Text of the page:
A story of John Madden, a father and son, and a couple of Falcons

Before John Madden was the monarch of NFL broadcasting, he was a seminal part of developing my love for the game of football.

The late John Madden left his mark on the fabric of American football, and beyond his larger-than-life presence on the field and in the press box, he did it through his unknowing effect on individuals like myself.

Before his trademark, “Boom!” became commonplace, before his indecipherable scribbles on the telestrator, and before John Madden was the monarch of NFL broadcasting, he was a seminal part of developing my love for the game, and my passion for a brutally dreadful team.

In the fall of 1978, I was a typical 11-year-old kid. My family had moved from New Jersey to the suburbs of Atlanta when I was four, so for all intents and purposes, I was growing up as an Atlantan.

Little did I know the suffering that was to come in claiming such status as a sports fan, because, like most kids my age at the time, I was into sports. I played little league baseball, driveway basketball, and — of course — backyard football.

The Atlanta Falcons franchise is only a year older than me, and up until the 1978 season, success had been fleeting at best. The Falcons had only two winning seasons prior to that year and had never qualified for the playoffs.

Hence, watching the Falcons was not high on the sports priority list for me, and deciding who I wanted to “be” when playing backyard football in the shadow of Thornhedge Estate’s majestic pine trees usually left me conflicted.

It almost seemed unfair for my fandom to be tied to such a floundering team, but my late father wouldn’t have had it any other way. Through my father’s local civic contacts, I was able to meet Falcon greats such as Tommy Nobis and Wallace Francis. He wanted me to feel a kinship to the team.

Year after year, I was gifted jackets, hats, and shirts bearing the Falcons logo, and week after week, my father worked on indoctrinating me into the subtle art of watching football on television.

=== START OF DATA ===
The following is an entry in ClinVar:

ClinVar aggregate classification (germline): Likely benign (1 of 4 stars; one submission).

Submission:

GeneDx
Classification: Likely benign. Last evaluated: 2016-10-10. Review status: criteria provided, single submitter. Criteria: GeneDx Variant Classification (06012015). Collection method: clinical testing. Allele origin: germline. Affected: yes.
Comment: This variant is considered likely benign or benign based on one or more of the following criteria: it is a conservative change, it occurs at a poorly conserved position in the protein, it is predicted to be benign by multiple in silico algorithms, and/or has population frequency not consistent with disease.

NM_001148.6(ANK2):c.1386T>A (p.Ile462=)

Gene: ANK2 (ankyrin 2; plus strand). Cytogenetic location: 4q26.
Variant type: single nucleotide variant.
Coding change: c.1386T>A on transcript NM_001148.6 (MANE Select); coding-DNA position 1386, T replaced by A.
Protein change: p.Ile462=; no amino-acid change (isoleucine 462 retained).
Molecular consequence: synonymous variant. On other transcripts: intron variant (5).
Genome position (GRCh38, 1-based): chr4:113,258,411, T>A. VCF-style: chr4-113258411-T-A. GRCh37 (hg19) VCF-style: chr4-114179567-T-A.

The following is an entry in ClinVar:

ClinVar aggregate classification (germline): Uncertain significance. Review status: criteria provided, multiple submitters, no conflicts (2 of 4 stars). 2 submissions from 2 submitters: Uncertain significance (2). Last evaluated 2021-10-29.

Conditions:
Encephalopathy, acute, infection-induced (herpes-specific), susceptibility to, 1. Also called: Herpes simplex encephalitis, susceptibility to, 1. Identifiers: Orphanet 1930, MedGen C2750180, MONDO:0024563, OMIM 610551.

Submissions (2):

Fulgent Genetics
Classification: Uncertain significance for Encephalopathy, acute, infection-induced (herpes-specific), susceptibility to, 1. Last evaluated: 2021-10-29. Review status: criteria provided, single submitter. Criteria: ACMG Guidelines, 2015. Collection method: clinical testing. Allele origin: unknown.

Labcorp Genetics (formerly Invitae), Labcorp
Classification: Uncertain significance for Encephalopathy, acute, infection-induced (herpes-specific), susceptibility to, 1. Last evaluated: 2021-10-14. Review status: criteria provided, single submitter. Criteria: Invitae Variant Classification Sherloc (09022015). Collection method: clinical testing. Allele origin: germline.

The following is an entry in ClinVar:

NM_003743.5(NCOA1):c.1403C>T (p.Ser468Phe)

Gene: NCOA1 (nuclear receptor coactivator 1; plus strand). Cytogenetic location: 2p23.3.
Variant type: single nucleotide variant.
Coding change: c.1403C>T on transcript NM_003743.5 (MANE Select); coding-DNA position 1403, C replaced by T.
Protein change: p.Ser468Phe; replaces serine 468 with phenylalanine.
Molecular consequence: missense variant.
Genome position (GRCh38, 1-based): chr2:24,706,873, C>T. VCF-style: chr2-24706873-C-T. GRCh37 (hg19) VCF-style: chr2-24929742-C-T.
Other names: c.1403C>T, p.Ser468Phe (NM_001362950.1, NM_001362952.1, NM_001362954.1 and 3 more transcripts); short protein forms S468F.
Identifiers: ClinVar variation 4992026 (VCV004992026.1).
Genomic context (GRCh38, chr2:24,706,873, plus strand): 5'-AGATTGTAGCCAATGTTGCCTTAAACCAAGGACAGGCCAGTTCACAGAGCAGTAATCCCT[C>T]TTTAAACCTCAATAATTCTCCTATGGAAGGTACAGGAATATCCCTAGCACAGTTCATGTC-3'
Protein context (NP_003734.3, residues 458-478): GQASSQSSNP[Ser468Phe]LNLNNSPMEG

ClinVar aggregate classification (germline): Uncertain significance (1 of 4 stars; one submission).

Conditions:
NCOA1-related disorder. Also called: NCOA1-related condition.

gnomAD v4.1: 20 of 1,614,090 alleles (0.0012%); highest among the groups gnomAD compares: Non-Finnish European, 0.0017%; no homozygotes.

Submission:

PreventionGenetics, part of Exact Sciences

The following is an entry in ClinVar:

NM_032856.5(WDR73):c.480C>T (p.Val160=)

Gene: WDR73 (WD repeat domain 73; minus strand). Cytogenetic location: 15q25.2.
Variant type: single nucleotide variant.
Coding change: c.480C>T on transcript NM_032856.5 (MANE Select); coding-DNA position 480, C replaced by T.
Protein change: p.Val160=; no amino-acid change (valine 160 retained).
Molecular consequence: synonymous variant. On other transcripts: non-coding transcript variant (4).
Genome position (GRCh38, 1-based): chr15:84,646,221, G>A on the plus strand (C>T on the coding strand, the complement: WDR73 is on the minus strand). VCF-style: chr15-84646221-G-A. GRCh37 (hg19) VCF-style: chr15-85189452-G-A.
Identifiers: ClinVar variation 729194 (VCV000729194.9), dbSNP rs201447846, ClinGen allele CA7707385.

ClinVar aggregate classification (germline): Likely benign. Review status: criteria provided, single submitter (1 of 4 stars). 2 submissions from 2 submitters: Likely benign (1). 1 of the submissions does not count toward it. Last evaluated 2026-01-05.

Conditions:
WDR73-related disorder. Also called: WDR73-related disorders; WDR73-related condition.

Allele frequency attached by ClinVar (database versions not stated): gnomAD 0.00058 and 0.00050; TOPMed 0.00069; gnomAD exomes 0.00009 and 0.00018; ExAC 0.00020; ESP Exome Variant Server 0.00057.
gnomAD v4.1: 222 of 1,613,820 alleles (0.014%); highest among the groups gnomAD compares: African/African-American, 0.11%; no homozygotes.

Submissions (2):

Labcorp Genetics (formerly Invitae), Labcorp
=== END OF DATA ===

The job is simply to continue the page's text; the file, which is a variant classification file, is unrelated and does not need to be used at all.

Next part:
The NFL blackout rules for broadcasting games were very different in the 1970s and 1980s as compared to today. There was no NFL Network (or RedZone channel), no satellite feed or streaming to choose your favorite game. You were given what the local network affiliates were allowed to broadcast.

One NFC game on CBS, and one AFC game on NBC, and if your local team was playing a home game it needed to sell out at least 24 hours prior to kickoff for it to be broadcast in your region.

Needless to say, watching the Falcons play at home on television was a rare occurrence, and on the off chance the game did sell out and was broadcast in the Atlanta area, it was never the premier game of the week featuring the network’s top broadcast team.

In 1978, all that changed.

That was the season the Falcons were thrust into the national spotlight, and fans began packing the all-purpose flying saucer known as Atlanta Fulton County Stadium on a semi-regular basis. Names such as Steve Bartkowski, Wallace Francis, Claude Humphrey, and the famed Grits Blitz defense started to become frequently heard on television.

John Madden, my father, and Sunday football

After making the playoffs and nearly defeating the mighty Dallas Cowboys in the NFC divisional round, two things happened the following season.

The Falcons crashed to earth in a 6-10 campaign, and CBS hired John Madden as a color commentator.

Both parties were on their way up.

In 1980, expectations were high for the Falcons to bounce back, and John Madden began making his name as the most knowledgable and affable personality there was in the broadcast booth. CBS paired Madden with a number of play-by-play partners, and they were generally given some of the lower-profile games each week.

Low profile? That fit the Falcons perfectly.

Something else happened in 1980 as well. 1979 third-round pick William Andrews had emerged as a premier running back in the league, rushing for 1,023 yards in his rookie season (one of the few highlights that year) and he was paired in the Falcons’ backfield with a fourth-round pick, Lynn Cain.